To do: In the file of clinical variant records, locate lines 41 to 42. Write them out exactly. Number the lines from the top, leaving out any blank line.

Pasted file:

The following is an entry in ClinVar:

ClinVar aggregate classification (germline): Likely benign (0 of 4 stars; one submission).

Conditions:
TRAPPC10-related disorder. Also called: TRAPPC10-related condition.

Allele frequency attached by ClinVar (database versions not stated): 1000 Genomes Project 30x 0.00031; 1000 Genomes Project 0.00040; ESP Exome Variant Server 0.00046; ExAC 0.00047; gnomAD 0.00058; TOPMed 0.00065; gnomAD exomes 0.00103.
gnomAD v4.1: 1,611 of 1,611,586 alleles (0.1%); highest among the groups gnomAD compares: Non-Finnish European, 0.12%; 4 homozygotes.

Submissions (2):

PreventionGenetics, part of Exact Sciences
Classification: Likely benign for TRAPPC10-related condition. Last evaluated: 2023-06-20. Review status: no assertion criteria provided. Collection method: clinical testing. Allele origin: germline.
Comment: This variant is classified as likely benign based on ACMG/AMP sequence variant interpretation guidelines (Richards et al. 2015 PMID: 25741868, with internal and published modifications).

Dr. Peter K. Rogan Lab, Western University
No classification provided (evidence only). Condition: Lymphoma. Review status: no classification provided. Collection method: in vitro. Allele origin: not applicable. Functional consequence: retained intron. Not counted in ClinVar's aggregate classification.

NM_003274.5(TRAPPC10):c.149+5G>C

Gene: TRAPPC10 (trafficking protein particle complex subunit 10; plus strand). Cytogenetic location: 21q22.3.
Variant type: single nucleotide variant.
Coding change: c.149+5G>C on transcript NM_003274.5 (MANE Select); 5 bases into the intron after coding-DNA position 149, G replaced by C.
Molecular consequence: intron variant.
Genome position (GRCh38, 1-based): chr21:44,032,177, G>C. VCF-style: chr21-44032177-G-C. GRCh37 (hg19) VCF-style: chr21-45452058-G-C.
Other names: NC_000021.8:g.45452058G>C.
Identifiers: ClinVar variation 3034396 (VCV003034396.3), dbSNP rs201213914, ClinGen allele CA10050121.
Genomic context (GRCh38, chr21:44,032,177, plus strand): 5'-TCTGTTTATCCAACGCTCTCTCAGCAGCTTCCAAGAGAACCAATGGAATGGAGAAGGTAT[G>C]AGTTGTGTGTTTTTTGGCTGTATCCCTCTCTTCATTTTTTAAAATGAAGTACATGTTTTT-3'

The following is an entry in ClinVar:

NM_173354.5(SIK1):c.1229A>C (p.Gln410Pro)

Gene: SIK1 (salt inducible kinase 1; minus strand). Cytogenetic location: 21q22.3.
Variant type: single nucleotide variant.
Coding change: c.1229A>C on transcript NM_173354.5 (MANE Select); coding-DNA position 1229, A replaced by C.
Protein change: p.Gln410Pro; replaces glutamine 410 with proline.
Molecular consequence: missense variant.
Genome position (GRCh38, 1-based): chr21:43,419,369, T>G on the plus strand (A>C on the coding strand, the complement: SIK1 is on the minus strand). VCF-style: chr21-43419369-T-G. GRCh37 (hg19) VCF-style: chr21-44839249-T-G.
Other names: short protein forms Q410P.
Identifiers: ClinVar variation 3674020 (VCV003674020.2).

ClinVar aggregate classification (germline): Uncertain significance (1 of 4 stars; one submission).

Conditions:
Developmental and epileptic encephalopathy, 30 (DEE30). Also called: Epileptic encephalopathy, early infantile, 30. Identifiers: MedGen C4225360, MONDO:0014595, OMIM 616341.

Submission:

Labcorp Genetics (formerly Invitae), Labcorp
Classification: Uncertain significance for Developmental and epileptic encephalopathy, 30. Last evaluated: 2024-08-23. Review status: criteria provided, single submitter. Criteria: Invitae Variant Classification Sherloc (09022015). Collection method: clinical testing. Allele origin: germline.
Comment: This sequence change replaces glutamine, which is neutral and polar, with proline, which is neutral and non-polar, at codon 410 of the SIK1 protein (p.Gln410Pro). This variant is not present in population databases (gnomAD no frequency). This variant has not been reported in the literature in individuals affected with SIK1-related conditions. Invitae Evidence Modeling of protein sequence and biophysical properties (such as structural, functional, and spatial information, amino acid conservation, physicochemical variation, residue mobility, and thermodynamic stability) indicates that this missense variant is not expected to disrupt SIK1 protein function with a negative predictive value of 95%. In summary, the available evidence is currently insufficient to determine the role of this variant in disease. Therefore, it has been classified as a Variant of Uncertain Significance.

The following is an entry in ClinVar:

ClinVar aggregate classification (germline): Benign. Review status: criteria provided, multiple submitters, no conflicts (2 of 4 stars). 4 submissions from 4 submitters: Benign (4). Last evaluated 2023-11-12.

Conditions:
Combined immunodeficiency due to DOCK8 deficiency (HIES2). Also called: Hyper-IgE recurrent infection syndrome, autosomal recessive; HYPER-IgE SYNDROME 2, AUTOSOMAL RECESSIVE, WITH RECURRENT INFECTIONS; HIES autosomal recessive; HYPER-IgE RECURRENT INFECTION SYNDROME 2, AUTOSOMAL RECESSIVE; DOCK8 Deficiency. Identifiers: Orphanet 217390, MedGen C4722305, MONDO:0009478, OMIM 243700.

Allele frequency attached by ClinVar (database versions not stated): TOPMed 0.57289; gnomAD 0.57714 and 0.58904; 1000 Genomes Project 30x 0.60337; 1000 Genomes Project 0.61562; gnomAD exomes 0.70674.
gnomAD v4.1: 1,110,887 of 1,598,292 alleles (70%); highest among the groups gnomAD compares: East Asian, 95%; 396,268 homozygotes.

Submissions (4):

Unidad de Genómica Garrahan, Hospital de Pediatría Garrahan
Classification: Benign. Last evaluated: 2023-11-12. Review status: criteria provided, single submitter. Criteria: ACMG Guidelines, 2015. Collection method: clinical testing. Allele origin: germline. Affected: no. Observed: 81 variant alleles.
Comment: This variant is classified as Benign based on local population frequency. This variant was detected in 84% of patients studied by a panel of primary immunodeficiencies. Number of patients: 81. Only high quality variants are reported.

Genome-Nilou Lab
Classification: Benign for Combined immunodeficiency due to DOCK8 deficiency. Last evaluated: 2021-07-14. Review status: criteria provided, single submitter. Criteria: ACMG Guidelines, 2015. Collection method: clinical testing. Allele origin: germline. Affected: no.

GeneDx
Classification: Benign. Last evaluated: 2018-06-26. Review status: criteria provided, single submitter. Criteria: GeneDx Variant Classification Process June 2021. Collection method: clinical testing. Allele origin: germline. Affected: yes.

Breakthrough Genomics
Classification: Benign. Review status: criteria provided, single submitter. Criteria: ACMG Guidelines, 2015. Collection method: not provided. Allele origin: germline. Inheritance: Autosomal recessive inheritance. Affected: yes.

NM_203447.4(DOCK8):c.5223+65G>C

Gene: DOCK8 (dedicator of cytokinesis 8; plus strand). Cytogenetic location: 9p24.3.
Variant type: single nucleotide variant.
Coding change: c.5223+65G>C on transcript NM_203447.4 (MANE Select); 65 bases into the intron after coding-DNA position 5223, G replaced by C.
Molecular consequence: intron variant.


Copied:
Conditions:
Combined immunodeficiency due to DOCK8 deficiency (HIES2). Also called: Hyper-IgE recurrent infection syndrome, autosomal recessive; HYPER-IgE SYNDROME 2, AUTOSOMAL RECESSIVE, WITH RECURRENT INFECTIONS; HIES autosomal recessive; HYPER-IgE RECURRENT INFECTION SYNDROME 2, AUTOSOMAL RECESSIVE; DOCK8 Deficiency. Identifiers: Orphanet 217390, MedGen C4722305, MONDO:0009478, OMIM 243700.